MOKB Presents Sun King Concert Series
Ivan & Alyosha
1119 E. Prospect St.
Indianapolis, IN, 46203
Doors 8:00 PM / Show 9:00 PM
This event is 21 and over
Watch & Listen
Ivan & Alyosha
There's a scene in Dostoevsky's Brothers Karamazov where the main characters Ivan and Alyosha discuss the existence of God. Ivan, in particular, questions the idea of God. Alyosha, on the other hand, is a monk, a believer, some may say, a holy fool.
Talk of faith and exalted things is rare in indie rock today. Enter Seattle band Ivan & Alyosha. Throughout their second release, the five song Fathers Be Kind EP, the band chart their own course between divinity and disbelief.
"I left my family and my home/to fight the battle on my own
I stole a car and drove away/but in my hate St. Paul did say
'Glorify the Lord above/with your drink and making love
Glorify the Lord my son, with your whisky and your gun."
Ivan & Alyosha began as the solo outlet for Tim Wilson but in spring 2007 the band formed after Tim met Ryan Carbary through a former band mate and mutual friend. Ryan and Tim began playing and recording together and a trip to Los Angeles to work with Eli Thompson (Richard Swift, Delta Spirit) spawned the name Ivan & Alyosha. According to Tim, Thompson is a huge Dostoevsky fan and the name stuck. With that, Wilson and Carbary released The Verse, The Chorus, their debut EP on Cheap Lullaby Records (Joan as Police Woman, The Silver Seas, Teitur). The stand out track "Easy To Love" earned NPR Song of the Day honors as "a propulsive, sweetly booming ode to love as a feat of endurance."
The name Ivan & Alyosha is apt for a band cutting its teeth. As Ivan in Brothers Karamazov moves through the novel with doubts, Ivan & Alyosha navigate the indie rock world contemplating their path as a band. Tim says he writes songs about what's current in his life. He recently married and had a son. Songs like "Living for Someone" and "Fathers Be Kind," reflect Ivan & Alyosha grappling with the idea of being in a band and trying to fashion a career. Not only to follow their dreams but to earn a livelihood and support their families; a feeling he expresses in the former song, "Expecting our first child / Amid the great recession". Despite the uncertainty, Ivan & Alyosha's soulful folk tunes suggest a band inspired, hopeful and longing; a band unafraid to probe their collective faith and doubts.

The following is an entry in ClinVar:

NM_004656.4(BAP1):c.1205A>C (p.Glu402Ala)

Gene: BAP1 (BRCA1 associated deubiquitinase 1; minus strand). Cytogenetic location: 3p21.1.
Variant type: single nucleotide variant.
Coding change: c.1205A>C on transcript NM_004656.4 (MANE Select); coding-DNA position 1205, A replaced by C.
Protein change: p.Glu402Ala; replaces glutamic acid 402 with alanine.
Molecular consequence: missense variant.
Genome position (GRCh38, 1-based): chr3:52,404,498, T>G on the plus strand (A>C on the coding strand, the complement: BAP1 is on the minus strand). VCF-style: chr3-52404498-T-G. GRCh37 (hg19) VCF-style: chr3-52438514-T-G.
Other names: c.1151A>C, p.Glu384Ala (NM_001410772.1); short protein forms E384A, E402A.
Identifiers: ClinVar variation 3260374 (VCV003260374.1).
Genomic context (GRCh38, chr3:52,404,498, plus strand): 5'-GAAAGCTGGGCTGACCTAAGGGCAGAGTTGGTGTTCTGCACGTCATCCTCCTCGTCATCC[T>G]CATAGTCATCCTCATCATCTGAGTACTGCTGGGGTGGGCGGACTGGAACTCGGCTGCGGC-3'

Plus, things are different this time around. Tim and Ryan are joined by two others – Tim Kim and Pete Wilson, Tim's brother. The band built a studio in a barn at Ryan's parent's house in Snohomish, 45 minutes outside of Seattle. Snohomish provides an idyllic setting with a charming main street lined by bars and little distraction. Self-recording their upcoming EP allows the guys more time together to create and perfect the new songs. Recently the band spent a week in New York playing gigs at 92Y Tribeca, Maxwell's in Hoboken and Brooklyn's Littlefield. They also took a trip to NPR Headquarters in Washington DC to record an NPR Tiny Desk Concert, and opened a run of shows for the Jayhawks' Mark Olson.
In the Brothers Karamazov, when Ivan asks Alyosha to renounce his beliefs, Alyosha refuses. Rather, he kisses Ivan on the lips. Seattle's Ivan & Alyosha are not nihilist indie rockers but a new brand of tender dreamers. And non-believers be damned! God, or no God - these guys are no holy fools. They have their music to prove it.
It's said that a great band is like a gang or perhaps a family, united by music, sweat, passion, and blood. That is certainly the case with Matrimony, an exhilarating new band whose interpersonal connections run far deeper than your average combo. Fronted by the husband and wife duo of Ashlee Hardee Brown and Jimmy Brown, the Charlotte, North Carolina-based band are accompanied by Hardee Brown's talented brothers, Jordan and CJ, resulting in an intuitive collaboration that is both immediately affective and utterly their own. "MONTIBELLO DRIVE," the band's eagerly anticipated debut album, takes its title from the Hardee family abode, a bucolic homestead where multiple generations of friends and family all sang and played together. Fraught with collaborative chemistry and determined artlessness, songs like "Last Love" and "Obey Your Guns" ring out with Matrimony's astonishing communal spirit, their tight harmonies and intuitive musical telepathy born of true love and a shared lifetime.